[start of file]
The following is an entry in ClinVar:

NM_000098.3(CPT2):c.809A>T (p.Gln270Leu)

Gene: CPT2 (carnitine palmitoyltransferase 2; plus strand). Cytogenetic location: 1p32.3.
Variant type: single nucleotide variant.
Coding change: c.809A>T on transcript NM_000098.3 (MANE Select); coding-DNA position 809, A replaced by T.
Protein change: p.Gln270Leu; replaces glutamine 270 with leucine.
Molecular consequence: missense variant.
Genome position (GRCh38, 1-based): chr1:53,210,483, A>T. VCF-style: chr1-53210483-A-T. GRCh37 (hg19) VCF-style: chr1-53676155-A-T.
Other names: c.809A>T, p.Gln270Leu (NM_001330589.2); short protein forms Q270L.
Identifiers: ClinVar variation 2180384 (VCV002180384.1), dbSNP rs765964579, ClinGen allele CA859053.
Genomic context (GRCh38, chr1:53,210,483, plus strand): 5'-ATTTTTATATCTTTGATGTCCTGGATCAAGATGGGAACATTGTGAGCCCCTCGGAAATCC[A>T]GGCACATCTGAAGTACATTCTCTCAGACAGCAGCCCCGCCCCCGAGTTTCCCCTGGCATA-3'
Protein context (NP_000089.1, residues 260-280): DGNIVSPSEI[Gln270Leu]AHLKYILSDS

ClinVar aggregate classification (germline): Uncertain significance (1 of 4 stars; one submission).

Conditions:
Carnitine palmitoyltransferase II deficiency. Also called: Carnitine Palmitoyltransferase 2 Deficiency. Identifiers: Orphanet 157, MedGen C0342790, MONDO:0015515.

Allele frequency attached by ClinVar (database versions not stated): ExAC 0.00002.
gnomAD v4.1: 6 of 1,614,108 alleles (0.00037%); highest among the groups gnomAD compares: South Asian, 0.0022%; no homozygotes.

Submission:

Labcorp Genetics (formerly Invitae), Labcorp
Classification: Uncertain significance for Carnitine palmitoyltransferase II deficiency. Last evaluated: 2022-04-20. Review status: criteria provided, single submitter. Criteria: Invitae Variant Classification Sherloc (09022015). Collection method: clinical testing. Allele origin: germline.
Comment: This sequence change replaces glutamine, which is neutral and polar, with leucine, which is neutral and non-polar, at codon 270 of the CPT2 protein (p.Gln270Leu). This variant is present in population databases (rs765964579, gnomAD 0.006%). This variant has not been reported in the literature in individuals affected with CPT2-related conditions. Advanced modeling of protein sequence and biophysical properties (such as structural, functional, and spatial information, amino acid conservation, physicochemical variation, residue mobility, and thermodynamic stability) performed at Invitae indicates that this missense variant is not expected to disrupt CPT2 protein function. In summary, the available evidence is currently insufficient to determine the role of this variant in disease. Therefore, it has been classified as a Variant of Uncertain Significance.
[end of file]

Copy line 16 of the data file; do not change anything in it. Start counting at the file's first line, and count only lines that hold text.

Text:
Allele frequency attached by ClinVar (database versions not stated): ExAC 0.00002.